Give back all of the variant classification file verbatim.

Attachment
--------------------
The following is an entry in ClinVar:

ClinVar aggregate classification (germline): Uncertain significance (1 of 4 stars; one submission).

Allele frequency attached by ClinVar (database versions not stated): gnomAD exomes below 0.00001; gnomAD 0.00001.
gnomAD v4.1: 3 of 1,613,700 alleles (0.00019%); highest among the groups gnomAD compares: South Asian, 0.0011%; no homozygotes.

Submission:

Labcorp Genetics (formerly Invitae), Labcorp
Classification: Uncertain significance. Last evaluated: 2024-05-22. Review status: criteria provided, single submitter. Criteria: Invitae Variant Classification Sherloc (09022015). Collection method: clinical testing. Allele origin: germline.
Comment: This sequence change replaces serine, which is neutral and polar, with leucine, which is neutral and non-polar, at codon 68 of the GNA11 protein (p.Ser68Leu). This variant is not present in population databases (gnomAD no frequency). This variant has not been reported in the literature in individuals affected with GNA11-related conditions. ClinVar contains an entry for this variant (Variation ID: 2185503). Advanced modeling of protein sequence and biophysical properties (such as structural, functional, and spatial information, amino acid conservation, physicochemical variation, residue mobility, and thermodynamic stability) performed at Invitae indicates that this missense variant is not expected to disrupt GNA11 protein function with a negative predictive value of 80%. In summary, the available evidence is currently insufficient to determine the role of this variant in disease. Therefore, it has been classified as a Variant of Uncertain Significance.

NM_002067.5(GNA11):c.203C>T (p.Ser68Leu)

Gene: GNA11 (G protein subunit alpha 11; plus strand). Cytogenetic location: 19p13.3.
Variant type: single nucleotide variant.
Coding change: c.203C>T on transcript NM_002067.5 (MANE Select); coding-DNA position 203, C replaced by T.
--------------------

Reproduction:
The following is an entry in ClinVar:

ClinVar aggregate classification (germline): Uncertain significance (1 of 4 stars; one submission).

Allele frequency attached by ClinVar (database versions not stated): gnomAD exomes below 0.00001; gnomAD 0.00001.
gnomAD v4.1: 3 of 1,613,700 alleles (0.00019%); highest among the groups gnomAD compares: South Asian, 0.0011%; no homozygotes.

Submission:

Labcorp Genetics (formerly Invitae), Labcorp
Classification: Uncertain significance. Last evaluated: 2024-05-22. Review status: criteria provided, single submitter. Criteria: Invitae Variant Classification Sherloc (09022015). Collection method: clinical testing. Allele origin: germline.
Comment: This sequence change replaces serine, which is neutral and polar, with leucine, which is neutral and non-polar, at codon 68 of the GNA11 protein (p.Ser68Leu). This variant is not present in population databases (gnomAD no frequency). This variant has not been reported in the literature in individuals affected with GNA11-related conditions. ClinVar contains an entry for this variant (Variation ID: 2185503). Advanced modeling of protein sequence and biophysical properties (such as structural, functional, and spatial information, amino acid conservation, physicochemical variation, residue mobility, and thermodynamic stability) performed at Invitae indicates that this missense variant is not expected to disrupt GNA11 protein function with a negative predictive value of 80%. In summary, the available evidence is currently insufficient to determine the role of this variant in disease. Therefore, it has been classified as a Variant of Uncertain Significance.

NM_002067.5(GNA11):c.203C>T (p.Ser68Leu)

Gene: GNA11 (G protein subunit alpha 11; plus strand). Cytogenetic location: 19p13.3.
Variant type: single nucleotide variant.
Coding change: c.203C>T on transcript NM_002067.5 (MANE Select); coding-DNA position 203, C replaced by T.